Determinants of infant and young child feeding practices among HIV positive mothers in KIbera, Nairobi Kenya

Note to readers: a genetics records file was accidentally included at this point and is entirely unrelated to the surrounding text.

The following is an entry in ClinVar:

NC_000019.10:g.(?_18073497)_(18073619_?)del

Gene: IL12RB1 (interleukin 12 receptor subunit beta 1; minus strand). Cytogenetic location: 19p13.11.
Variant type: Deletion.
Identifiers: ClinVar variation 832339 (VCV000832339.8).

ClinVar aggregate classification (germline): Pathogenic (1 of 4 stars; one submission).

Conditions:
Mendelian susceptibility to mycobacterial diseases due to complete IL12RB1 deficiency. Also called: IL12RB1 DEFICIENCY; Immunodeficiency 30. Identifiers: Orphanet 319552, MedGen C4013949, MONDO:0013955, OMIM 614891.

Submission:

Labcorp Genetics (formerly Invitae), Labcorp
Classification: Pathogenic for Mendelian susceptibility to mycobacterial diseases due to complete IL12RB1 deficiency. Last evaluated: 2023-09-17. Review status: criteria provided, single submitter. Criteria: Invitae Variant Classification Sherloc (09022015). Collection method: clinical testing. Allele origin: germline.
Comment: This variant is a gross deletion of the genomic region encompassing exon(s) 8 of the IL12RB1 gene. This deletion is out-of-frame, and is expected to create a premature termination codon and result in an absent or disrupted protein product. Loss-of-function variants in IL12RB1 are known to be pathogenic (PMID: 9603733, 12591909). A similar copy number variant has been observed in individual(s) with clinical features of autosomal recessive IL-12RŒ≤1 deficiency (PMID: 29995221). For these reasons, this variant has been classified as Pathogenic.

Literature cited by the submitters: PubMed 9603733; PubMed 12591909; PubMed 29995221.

Introduction and Background HIV/AIDS is one of the biggest health and development challenges in Africa. It is a major cause of infant and childhood morbidity and mortality. In children under five years of age, HIV/AIDS now accounts for 7.7% of mortality worldwide. It already accounts for a rise of more than 19% in infant mortality and a 36% rise in the under- five mortality. Together with factors such as declining immunization, HIV/AIDS is threatening recent gains in infant and child survival and health. Yet, for the most part, HIV infection in children is preventable (WHO/UNICEF; 2004). Objectives The main objective of the study was to determine the factors influencing infant and young child feeding choices and practices among HIV positive mothers with children below 24 months of age in Kibera, Nairobi. Specifically the study aimed at determining: The proportion of HIV positive mothers practicing different feeding methods ; Maternal knowledge and attitude on appropriate infant feeding practices in the absence of HIV/AIDS and in view of maternal to child transmission of HIV/AIDS; Socio-demographic, economic, health-related and cultural factors affecting infant feeding practices among HIV positive mothers; To compare HIV-positive mothers with different feeding methods with regard to these factors. Methodology A descriptive cross-sectional study was conducted in Kibera, Nairobi between January 2007 % and March 2007 in which the study population included HIV positive mothers living in Kibera with infants aged 0-24 months. The study applied both quantitative and qualitative data collection techniques. Quantitative analysis was performed using SPSS version 11.5.Qualitative analysis involved narrative summaries of the qualitative data along thematic areas in line with the objectives of the study. Preliminary analysis of quantitative data involved production of frequency tables and charts. Cross tabulations between the independent variables and the IFP ('ever breastfed' or 'Never Breastfed') was then performed to establish the relationships. Variables that were found to be statistically significant were then fed into a logistic regression model. Results A total of 400 mothers aged between 15-49yrs with children below 24 months were interviewed. The mean age of the respondents was 30.34 years (SD 6.74) and the mean age of the children was 16.21 months (SD 7.76). Overall, 237 (59%) of the mothers had ever breastfed while 163 (41%) had never breastfed their babies. Of the mothers who had ever breastfed, 220 (55%) had practiced exclusive breastfeeding (EBF) which varied from 1-6 months while 17 (4%) had practiced mixed feeding (MF). Forty six 46% (182) of the respondents were married, 311 (78%) had attained primary education as the highest level of education, 271 (68%) were either in informal or self employment, 366 (92%) were earning less than ksh.5000 per month and 375 (94%) had access to piped clean water. Mothers who were single were less likely to breast feed as compared to mothers who were married (p=0.046). None of the other socioeconomic factors were found to influence the infant feeding practice. Slightly less than a half 188 (47%) of the mothers came to know about their HIV status during pregnancy of their child, about two thirds 261 (65.3%) had disclosed their HIV status to their partners, and 177 (44%) had their partners tested for HIV of which 146 (83%) were HIV positive. Only 34 (9%) had a previous child as HIV positive. Mothers who came to know their HIV status before pregnancy were less likely to breastfeed as compared to the ones who knew their HIV status after delivery (p=0.001). Mothers with partners who were HIV positive were also less likely to breast feed as compared to the ones whose partners were of unknown HIV status (p=0.0356). Similarly, mothers with a previous HIV positive child were less likely to breastfeed as compared to the ones who had a previous child of unknown HIV status (p=0.0239) Majority, 389 (97.3%) of the respondents had attended ANC, about two thirds 247 (62%) had delivered in hospital while 352 (88%) had received infant feeding counselling. Mothers who had delivered in hospital were less likely to breastfeed as compared to the ones who had delivered at home (p=0.001). Mothers who had been counselled were also less likely to breastfeed as compared to the ones who had not been counselled (p=0.002). Majority of the mothers 373 (93.3%) reported that HIV could be transmitted from the mother to the child. However, adequate knowledge was found not to influence the infant feeding practices of the mothers. The factors found to be independently associated with breastfeeding or non-breastfeeding after Logistic regression analysis were: Place of delivery (AC)R=0.72 and p=0.007), time when mother came to know about her HIV status (AOR=0.72 and p=0.048) and previous history of HIV positive child (A()R=0.62 .and p=0.053). Marital status, period when infant feeding counselling was done and the number of times counselling was done (A.O.R; 1\266, 1.102, 1.247 respectively) were also factors strongly associated with breast feeding or non breastfeeding after logistic regression. Conclusions 1. Breastfeeding was the commonest infant feeding practice among HIV positive mothers in Kibera. Home delivery, knowledge of HIV status after delivery and previous history of HIV negative child were found to be independently associated with breastfeeding. 2. Majority of the mothers who breastfed practiced exclusive breast feeding which was found to vary from 1-6 months. Mixed infant feeding practice was less common and was mostly due to stigma and cultural practices. 3. Non breast feeding was mostly due to; Hospital deliveries, knowledge of HIV status before pregnancy and Previous history of HIV positive child. 4. The knowledge of the respondents on MTCT of HIV/AIDS was adequate. However this was found not to influence the infant feeding practices of the mothers. 5. Infant feeding counselling was found to be important in influencing infant feeding practices. The timing and frequency were statistically significant but not independent determinants of infant feeding practice. Key Recommendations 1. Health providers and Health Care Institutions in Kibera, majority of which are owned by NGO's and individuals, should continue to promote, protect and support exclusive breastfeeding for all mothers (unless they are able to meet the AFASS criteria for replacement feeding for HIV positive mothers) 2. HIV positive mothers should continue to be followed up into their homes after delivery preferably by community health workers trained in PMTCT in order to make sure that they adhere to safe infant feeding practices and to offer psychological support. 3. The Ministry of Health and other Health providers should initiate public awareness programmes to encourage men to take part in PMTCT activities and support their wives on issues of infant feeding. Couple counselling and HIV testing should specifically be emphasized. 4. Stigma remains the biggest obstacle in issues of HIV/AIDS. Community Health workers and other health workers should also undergo counselling and training on how to reduce stigma among themselves and negative attitude towards clients. Reduction of stigma among the workers will have a big impact on reduction of stigma especially in the PMTCT setup. Counselling sessions for clients should also emphasise on stigma reduction 5. Strengthening of Capacity for Community Health Workers so that they are up to date with the current Infant feeding Policy issues especially on breastfeeding. All Health workers involved in PMTCT activities should undergo further training on PMTCT in order to avoid passing wrong information to their clients and also to minimize bias towards one infant feeding method. 6. The Kenyan government (MOH) and other NGOs implementing infant feeding and other PMTCT activities in the slums should encourage and financially support HIV positive mothers and their support groups (Networks of people mothers with HIV/AIDS) so that these women can engage in income generating activities that can support their families and especially on issues of infant and young child feeding.